Design flexible pension products
Sanya Goffe

PENSIONS, globally, need to be flexible, especially with the rise of the so-called gig-economy.

The working demographic is changing and frequently we see examples of millennials and Gen-Yers who are not looking to stay in one place of employment for an extended period of time.

Instead, they work temporary jobs, for instance freelancing and working for ride-sharing companies such as Uber.

As such, these “gig workers” are either making no contributions to schemes or only contribute in the very short term, and may not adequately be able to claim pension benefits at retirement as they very rarely vest in a pension arrangement.

With many countries in the Caribbean experiencing low pension coverage there is a need for an adaptable framework that is inclusive of all types of employment — and even more pension reforms are needed to facilitate this adaptation.

It must, however, be noted that it's not just young people who are now “job hopping”. Every day, more and more seniors are engaging in these work practices worldwide.

From a report commissioned by Uber in 2015, 21.8 per cent of Uber's driver-partners in the US were between the ages of 50-64, and 2.7 per cent were 65 plus.

Many of these older workers have been, essentially, forced into the gig economy work because of low pension payouts and insufficient savings that make it uncomfortable, if not impossible for them to retire.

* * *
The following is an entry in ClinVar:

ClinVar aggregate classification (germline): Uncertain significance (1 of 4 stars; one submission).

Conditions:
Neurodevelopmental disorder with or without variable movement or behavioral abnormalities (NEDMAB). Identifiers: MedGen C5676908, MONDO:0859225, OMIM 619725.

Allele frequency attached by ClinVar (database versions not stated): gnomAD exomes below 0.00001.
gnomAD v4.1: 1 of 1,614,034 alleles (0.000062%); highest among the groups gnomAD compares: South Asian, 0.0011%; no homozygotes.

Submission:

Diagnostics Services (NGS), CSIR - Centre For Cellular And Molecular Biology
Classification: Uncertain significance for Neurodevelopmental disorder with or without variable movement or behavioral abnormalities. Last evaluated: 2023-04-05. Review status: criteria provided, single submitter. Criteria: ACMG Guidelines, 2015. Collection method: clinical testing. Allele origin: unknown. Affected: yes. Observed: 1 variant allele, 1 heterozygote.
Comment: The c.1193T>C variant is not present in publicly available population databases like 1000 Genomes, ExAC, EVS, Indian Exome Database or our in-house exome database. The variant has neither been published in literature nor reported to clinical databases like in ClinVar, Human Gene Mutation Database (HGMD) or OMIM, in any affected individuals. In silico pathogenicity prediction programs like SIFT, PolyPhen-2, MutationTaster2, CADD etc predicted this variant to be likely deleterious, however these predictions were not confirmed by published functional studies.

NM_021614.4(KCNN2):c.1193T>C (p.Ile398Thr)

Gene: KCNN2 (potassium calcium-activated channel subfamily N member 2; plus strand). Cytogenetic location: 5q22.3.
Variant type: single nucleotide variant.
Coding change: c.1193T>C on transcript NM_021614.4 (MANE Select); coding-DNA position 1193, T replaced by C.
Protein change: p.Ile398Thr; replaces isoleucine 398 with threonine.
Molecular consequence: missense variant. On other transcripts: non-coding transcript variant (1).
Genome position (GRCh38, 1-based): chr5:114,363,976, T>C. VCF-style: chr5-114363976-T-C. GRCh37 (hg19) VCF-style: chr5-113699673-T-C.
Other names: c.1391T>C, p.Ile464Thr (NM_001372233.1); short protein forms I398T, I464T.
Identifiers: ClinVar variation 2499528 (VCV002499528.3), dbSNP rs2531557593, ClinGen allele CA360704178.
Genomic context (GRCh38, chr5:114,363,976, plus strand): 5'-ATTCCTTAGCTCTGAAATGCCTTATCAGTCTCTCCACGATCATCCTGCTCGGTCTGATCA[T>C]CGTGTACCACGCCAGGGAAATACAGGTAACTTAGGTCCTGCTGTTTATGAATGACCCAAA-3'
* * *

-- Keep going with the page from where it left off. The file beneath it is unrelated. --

Targeted Measures for Non-Standard Forms of Work (Gig Workers)

Making sure that old-age pensions and retirement savings arrangements are sustainable and provide adequate income, even during crises and their aftermath, includes taking into consideration the different kinds of workers and their savings opportunities, or lack thereof.

Those in non-standard forms of work — part-time and temporary employees, self-employed workers and informal workers — have limited access to public and private retirement schemes and build up lower retirement entitlements than do full-time, permanent employees. They are also more likely to work in the sectors that have been hit hardest by the COVID-19 crisis, such as tourism, hospitality, health care and personal services.

Policymakers need to consider targeted measures for non-standard workers, for example reducing the statutory vesting periods. From the standpoint of retirement income adequacy alone, it is desirable to encourage the immediate vesting of accrued benefits. And with more people frequently changing jobs, vesting periods need to be flexible.

Additional Solutions:

1) Side Car Savings Accounts/ Hybrid Retirement Savings Models

The concept of side car savings has become increasingly popular. It involves developing long-term savings arrangements that include both a savings account earmarked for retirement and a savings account intended for emergencies. This will help to make retirement savings more resilient and better able to address the challenges posed by the need for early withdrawals that a global crisis such as COVID-19 can trigger.

2) Student Debt Repayments Counting Toward Contributions